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Re: [folkspraak] Digest Number 113

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  • bribri56@aol.com
    Using c to represent the variations of ch was a great idea. Although you can t just wholesale replace all the sch, sk, ch, and k combinations with sc and
    Message 1 of 3 , Jun 11, 2000
      Using "c" to represent the variations of "ch" was a great idea. Although you
      can't just wholesale replace all the sch, sk, ch, and k combinations with sc
      and c, I found that doing Find and Replace All with "sch", then "sk", then
      "sh" --> "sc" in my excel vocabulary file resulted in a lot of
      regularization among the languages.


      Actor der Scauspieler de acteur/tooneelspelar sc├ądespelare en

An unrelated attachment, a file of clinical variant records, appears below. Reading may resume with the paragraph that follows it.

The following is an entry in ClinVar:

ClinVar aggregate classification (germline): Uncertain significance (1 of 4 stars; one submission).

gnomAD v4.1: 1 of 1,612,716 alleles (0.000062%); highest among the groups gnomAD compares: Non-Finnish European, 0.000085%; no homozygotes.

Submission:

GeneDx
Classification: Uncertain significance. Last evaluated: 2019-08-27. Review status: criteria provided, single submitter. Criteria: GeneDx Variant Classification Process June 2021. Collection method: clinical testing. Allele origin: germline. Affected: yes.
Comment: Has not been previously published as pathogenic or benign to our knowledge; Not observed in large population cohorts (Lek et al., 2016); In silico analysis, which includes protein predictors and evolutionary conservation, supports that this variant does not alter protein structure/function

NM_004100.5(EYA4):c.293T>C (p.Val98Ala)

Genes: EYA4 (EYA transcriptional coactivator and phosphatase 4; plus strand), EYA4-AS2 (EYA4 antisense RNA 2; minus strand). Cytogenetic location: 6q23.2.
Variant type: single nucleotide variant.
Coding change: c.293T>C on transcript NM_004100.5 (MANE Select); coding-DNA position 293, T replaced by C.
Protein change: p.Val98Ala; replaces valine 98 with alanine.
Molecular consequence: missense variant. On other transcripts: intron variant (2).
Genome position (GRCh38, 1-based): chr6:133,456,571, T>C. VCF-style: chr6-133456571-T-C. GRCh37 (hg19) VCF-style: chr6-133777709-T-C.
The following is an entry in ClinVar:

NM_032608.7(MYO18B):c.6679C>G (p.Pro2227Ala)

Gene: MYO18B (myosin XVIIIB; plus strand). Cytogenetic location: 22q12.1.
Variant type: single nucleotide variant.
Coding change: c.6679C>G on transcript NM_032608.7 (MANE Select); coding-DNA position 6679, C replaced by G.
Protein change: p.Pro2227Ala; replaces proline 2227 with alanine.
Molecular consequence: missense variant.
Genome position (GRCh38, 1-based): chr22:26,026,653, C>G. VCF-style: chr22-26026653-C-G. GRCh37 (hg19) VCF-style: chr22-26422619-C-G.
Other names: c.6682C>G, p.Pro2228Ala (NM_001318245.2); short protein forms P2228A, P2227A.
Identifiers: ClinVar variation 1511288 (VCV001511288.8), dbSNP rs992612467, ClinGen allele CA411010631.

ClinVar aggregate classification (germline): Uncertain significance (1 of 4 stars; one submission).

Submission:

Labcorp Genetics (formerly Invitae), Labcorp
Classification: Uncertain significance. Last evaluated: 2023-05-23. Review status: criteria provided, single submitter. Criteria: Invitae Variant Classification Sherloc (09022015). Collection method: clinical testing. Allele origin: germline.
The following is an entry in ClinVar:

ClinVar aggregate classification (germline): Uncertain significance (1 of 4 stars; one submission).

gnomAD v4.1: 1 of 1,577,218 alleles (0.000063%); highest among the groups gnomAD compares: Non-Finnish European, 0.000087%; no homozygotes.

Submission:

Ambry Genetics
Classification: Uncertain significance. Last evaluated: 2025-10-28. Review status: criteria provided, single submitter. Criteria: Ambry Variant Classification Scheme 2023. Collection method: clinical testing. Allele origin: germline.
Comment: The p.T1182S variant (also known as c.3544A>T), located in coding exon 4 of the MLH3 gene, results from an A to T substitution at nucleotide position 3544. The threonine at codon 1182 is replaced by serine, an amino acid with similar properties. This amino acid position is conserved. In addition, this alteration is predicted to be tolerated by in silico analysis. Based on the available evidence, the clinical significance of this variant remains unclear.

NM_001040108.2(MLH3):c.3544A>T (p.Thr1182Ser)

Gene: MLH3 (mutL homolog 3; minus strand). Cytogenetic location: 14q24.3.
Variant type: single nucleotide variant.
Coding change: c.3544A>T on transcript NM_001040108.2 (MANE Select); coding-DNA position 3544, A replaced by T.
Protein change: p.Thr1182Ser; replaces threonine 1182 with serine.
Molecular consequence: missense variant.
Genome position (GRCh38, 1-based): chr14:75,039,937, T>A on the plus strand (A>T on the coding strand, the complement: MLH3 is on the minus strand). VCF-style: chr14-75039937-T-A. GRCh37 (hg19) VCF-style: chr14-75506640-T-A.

scuespiller scuespiller

      Englisc Englisc engels(e) Engelsc Engelsc Engelsc

      Electric elektrisc elektrisc elektrisc elektrisc Elektrisc

      BTW, I'm not too keen on "chk" - just looks funny to me. I like "Folksprak".

      I'm going to hunt down other rule bound differences among the languages and
      come up with "modified" versions of English, German, Dutch, Swedish, Danish
      and Norwegian that eliminate as many spelling differences as possible. If you
      have suggestions, post them. For example, replace German SS = T, o PF = P.
      The vowels are especially tricky, and I see we're still slugging away at it.
      How about we just replace all vowels with the schwa? (just kidding, but it
      could help a person more easily see the consonant patterns when comparing
      words among the languages)

      Opnuseen! (from Aufwiedersehen with heavy Dutch and Scandinavian influence)

      Brian
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